1. Look For the Whisky's Origin
You will be faced with a huge amount of choices when picking a whisky. This is great news of course, but can also lead to problems relating to the agony of choice! The whisky's country of origin is a good place to start when deciding which is best for you because, just like wines, whiskies distilled in different countries come with unique characteristics of their own. Here's a quick summary of the characteristics of whiskies from four of the more common whisky-producing countries:
• American Whisky tends to be sweeter than whiskies from other countries.
• Scotch Whisky tends to be earthy, with a distinctively smoky taste.
• Irish Whisky tends to be light-bodied and less over-powering.
• Canadian Whisky tends to be light and fruity.
Each drinker will have their personal preference, and it's best to move through a process of trial and error in order to settle on your favorite.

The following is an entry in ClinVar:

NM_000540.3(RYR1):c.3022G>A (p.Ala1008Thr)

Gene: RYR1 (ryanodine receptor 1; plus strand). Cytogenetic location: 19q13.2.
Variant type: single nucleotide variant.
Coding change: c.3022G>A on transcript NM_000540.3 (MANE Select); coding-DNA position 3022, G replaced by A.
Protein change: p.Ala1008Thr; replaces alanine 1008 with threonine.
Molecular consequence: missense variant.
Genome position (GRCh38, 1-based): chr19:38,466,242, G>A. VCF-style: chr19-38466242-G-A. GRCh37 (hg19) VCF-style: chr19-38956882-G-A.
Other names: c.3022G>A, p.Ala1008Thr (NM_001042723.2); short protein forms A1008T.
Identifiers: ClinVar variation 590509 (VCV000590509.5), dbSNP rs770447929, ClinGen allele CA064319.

2. Recognize the Different Types of Whisky
Different American and Scotch whiskies are also distilled in different ways and can even use different base ingredients, each of which produces a distinct flavor:
• American Bourbon is distilled from 51% corn and will contain no more than 80% alcohol content. It has a subtly sweet taste.
• American Rye Whisky is distilled from at least 51% rye, as the name suggests. Rye provides a slightly spicy flavor and rye whiskies are more bitter than Bourbons.
• Tennessee Whisky is a form of Bourbon, distilled in Tennessee and filtered through charcoal to give it a smokier taste.
• Single Malt Scotch is distilled using malted barley as the only grain ingredient. They tend to possess a fruity softness with a dry finish.